The seam welder works through electrical resistance. A continuous current can pass between the upper and lower electrodes.

Since the two pieces of metal can sandwich between these turning copper wheels, the electricity flows through them as well. The metal resists the electricity, converting part of it into heat energy, which heats up the metal powerfully.

The wheels also serve as heat sinks, ensuring that the outer surfaces of the metal sheets do not become molten.

The contact surfaces between the sheets, however, become heated intensely, melt, and fuse as they can squash together to the wheels.

Thus, as the wheels continue to roll, they make a single unbroken seam weld between the two pieces of metal.

Some welding machines are best at one job but are able to handle others as well (perhaps with a loss of efficiency), but others can dedicate to a single task that cannot properly accomplish any other way.

The copper wheel “seamer” is an excellent example of this – as well as a crucial industrial tool that produces many essential items.

Spot Welding Machine

Welding is a process to join two pieces of metal firmly together, effectively bonding them into a single piece by using molten metal at the joint – either melting the pieces themselves so that their metal literally flows into the metal of the other piece, or using a molten filler metal to effect the join.

It is one of the most secure methods of joining two pieces of metal together, and many welding methods create a weld along the whole length of the join.

In many cases, however, only a light connection can require between two thin pieces of metal.

In this case, spot welding may use to fasten the metal pieces together.

Spot welding involves, as its name suggests, welding the metal only at specific spots.

The spot welding machine used for this process is very different from other welders such as arc welders – it can base around a pair of electrodes rather than using a welding gun as the means for creating the weld.

The principle is fairly simple, but the adjustments must precisely calibrate to get a proper weld for the type and thickness of metal spot weld.

On the other hand, the simplicity of the idea behind spot welding makes it possible for some enterprising tinkerers to build their own, homemade spot welding machines.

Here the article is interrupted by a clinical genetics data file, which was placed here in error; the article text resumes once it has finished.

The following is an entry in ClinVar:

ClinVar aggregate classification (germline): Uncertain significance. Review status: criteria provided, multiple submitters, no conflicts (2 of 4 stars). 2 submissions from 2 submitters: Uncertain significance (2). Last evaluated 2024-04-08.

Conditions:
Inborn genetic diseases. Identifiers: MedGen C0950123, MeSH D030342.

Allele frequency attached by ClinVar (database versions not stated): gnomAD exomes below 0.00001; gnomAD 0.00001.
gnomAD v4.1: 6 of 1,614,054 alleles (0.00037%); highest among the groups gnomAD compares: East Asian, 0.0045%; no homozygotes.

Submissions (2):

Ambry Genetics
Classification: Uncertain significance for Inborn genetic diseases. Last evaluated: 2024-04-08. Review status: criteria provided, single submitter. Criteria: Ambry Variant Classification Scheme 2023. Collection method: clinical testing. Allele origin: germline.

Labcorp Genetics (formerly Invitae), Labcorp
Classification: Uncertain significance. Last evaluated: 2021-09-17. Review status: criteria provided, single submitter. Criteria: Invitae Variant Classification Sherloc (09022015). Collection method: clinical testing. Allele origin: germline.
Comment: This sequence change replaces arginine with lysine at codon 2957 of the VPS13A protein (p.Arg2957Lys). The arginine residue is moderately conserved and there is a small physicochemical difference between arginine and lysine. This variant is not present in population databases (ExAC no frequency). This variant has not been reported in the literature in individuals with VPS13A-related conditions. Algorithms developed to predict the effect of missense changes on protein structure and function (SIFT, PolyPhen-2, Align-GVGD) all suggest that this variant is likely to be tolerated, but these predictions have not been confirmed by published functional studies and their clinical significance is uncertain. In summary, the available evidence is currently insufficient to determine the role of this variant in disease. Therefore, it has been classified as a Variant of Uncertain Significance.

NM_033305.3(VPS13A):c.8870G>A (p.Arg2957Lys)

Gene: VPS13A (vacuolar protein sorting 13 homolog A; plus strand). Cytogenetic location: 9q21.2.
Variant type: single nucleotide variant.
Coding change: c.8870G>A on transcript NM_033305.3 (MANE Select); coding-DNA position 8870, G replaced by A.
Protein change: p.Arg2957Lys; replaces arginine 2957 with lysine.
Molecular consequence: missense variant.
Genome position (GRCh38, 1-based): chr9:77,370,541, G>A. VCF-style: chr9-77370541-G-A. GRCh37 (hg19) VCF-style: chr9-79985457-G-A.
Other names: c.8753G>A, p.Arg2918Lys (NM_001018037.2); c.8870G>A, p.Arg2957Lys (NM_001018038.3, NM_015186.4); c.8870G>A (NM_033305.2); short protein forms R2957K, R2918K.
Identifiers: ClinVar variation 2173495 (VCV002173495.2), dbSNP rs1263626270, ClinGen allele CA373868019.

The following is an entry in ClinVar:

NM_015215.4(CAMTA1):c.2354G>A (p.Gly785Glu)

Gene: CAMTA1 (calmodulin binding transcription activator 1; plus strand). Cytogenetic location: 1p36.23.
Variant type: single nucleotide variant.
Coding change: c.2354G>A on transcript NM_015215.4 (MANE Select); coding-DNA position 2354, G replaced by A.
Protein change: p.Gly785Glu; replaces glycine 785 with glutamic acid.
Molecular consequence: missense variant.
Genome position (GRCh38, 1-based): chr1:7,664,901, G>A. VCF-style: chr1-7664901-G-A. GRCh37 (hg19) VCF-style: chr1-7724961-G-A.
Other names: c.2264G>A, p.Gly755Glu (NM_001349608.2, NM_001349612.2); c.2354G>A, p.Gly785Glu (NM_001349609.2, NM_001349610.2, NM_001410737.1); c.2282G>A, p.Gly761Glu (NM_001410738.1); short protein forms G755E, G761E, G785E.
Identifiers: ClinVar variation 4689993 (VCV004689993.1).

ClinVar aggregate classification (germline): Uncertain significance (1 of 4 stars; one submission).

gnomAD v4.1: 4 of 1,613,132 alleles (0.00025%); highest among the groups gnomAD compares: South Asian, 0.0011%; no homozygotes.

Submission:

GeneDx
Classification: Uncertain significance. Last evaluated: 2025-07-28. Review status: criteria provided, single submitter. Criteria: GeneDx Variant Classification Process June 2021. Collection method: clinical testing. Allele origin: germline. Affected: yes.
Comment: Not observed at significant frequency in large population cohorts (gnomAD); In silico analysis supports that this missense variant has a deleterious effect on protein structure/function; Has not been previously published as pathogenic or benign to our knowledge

What a Spot welding machine is and how it works

The basic mechanism through which a spot welding machine operates is with a pair of copper alloy electrode clamps. These clamps can use to clamp the two sheets of metal to join together, and placed them side by side.

A powerful current can then fire through the electrodes, strong enough to melt the metal at the point where the electrodes are bracketing it.

The molten metal from both pieces of the metal mixes together, then cools and hardens into a single metal continuum, effectively fusing the two pieces together at the points where the spot welding will carry out.

Spot welding is most effective with thin pieces of metal, where the current passes directly between the upper and lower parts of the electrode.

The thicker the pieces of metal, the more electricity disperses sideways into the metal rather than traveling through it to complete the circuit.

Thus, greater and greater amounts of electrical power can need to spot weld thicker pieces of metal.

The practical limit on the thickness of metal that can fuse in this way is 1.25” for steel plates, with other types of metal having thinner limits. Beyond these limits, spot welding is ineffective or impossible.

The best thickness of metal for spot welding is very thin – from between half a millimeter to 3 millimeters.

The time during which the metal can expose to the electrical current must carefully control if the spot welding is to produce good, solid results.

Depending on the thickness and the type of metal, anywhere from 0.01 to 0.63 seconds of current may be necessary.

Too little or too much can crack the metal, so precise adjustment is usually necessary for anything beyond hit-or-miss results to attain.

Voltage used is very low – generally no more than 10 volts for the thickest piece of aluminum, and considerably less than that for other kinds of metals.

High amperage will need for the process, however, with 90,000 to 100,000 amperes can need to fuse aluminum.

Portable Spot welding machines: Portable spot welding machines can rarely muster the amperage necessary to weld aluminum sheets together, but are quite adequate for welding thin mild, galvanized, or stainless steel sheets.

Little more than a foot long, featuring a heavy-duty power cord and a pair of tongs at the front which contain the electrodes, these hand-held devices allow anyone to carry out spot welding on metal up to 1/8” thick.

This is enough for most home and light professional users, and the well-designed controls allow these welders to get the weld they need quickly, easily, and safely.

Technology continues to advance and spot welding is now practical on both the large and small scale.

Conclusion: Finally we discuss about plastic welding machine and hope you understand our guideline.